So it was with language:
Another important influence came to the blacks through their contact with the English language. The peculiar richness of this speech, the call it institutes upon the mind for contextual thoughts makes it to the savage perhaps the most educative of tongues. It cannot be compassed by any lowly people without a decidedly developing effect. The negro has mastered this language in a very remarkable manner, and without deliberate instruction by any form of schooling, and by so doing has given better proof of his natural capacity than by any other of his accomplishments in this to him very new world. . . .
The struggle of the African with the difficulties of our incompleted [sic], open-structured English speech is one of the most interesting features of his history. His inherited habits of mind framed on a very limited language, where the terms were well tied together and where the thought found in the words a bridge of easy passage, gave him much trouble when he came to employ our speech where the words are like widely separated stepping-stones which require nimble wits in those who use them. It would require a separate essay to deal with this interesting subject, so I can only note a few of the most instructive examples of the devices to which the negroes have resorted in their difficult task. . . . Our verb with its imperfect denotation of time and number gives them at first much trouble; to help themselves they have adopted some new but imperfectly defined tenses; "gwine done," "gone done," "done gone," seem to me to be natural efforts to give clearness to our indices of action, which we are able to supply from our grasp of the context,--a mental habit to which the lower races with difficulty attain. . . .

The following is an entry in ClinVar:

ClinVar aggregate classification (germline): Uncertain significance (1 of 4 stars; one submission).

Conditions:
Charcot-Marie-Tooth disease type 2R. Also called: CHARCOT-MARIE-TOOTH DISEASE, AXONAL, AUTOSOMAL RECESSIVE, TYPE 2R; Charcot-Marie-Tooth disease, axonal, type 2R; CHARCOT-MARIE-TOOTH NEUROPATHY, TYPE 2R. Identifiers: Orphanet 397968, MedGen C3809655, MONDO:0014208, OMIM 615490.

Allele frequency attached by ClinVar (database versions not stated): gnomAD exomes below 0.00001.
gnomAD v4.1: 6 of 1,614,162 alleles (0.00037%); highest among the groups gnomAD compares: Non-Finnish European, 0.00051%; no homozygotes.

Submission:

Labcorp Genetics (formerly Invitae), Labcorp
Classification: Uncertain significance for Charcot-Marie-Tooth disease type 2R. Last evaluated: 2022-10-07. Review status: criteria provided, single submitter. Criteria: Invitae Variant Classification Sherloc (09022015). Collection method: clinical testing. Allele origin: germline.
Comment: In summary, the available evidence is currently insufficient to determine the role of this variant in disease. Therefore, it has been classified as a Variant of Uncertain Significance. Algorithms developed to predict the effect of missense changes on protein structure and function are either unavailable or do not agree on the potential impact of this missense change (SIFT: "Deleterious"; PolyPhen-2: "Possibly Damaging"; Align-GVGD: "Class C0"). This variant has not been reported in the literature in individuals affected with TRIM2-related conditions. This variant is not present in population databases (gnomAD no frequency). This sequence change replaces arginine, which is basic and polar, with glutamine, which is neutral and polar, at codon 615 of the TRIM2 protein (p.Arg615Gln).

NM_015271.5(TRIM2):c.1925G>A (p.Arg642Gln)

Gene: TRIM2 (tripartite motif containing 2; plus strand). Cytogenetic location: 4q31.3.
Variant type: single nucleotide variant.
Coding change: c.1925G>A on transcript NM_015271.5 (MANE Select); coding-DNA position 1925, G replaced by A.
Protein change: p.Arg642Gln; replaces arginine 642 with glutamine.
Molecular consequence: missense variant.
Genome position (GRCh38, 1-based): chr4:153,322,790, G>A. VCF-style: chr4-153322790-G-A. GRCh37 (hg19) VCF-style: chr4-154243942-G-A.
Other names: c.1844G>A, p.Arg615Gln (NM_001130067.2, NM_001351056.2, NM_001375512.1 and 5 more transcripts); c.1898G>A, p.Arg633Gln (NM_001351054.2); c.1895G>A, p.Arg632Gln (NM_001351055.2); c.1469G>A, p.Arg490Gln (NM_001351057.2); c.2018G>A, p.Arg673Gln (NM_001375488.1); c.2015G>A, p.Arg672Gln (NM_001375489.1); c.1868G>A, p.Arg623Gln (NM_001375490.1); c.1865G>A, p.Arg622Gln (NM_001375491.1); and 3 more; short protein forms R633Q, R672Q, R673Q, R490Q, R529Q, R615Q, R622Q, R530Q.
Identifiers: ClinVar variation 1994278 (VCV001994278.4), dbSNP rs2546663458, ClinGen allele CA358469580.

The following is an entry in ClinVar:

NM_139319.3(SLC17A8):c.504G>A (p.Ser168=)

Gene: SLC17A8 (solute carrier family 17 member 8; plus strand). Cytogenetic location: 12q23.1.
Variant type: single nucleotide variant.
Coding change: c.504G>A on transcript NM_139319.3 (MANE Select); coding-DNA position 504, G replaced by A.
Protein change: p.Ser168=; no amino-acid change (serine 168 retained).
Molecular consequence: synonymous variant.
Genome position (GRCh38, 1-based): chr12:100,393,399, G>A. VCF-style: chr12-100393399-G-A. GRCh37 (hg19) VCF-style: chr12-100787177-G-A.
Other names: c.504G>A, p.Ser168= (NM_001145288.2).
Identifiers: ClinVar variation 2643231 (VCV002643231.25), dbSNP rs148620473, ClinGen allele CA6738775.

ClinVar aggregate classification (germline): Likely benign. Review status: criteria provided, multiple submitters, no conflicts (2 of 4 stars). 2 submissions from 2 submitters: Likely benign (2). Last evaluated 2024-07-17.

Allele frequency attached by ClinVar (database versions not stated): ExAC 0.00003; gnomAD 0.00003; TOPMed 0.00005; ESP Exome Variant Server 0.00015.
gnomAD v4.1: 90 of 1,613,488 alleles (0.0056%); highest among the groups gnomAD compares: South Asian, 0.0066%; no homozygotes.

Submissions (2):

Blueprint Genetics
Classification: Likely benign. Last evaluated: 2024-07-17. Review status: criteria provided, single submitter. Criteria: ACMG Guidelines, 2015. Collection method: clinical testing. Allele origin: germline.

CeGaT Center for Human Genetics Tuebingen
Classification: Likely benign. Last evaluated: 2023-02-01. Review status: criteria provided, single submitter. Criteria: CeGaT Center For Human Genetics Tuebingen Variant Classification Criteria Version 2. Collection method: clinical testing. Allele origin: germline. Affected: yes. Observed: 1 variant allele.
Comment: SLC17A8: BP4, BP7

--From Nathaniel Shaler, "The Nature of the Negro," Arena, Vol. III (December, 1890). Reprinted in I. A. Newby, The Development of Segregationist Thought, pp. 58-59. Ellipses are Newby's.
I also recall reading something about how black languages were inferior because they didn't have many words in them--not enough to properly translate the Bible into. I can't recall who said it, but I think it might have been Charles Carroll.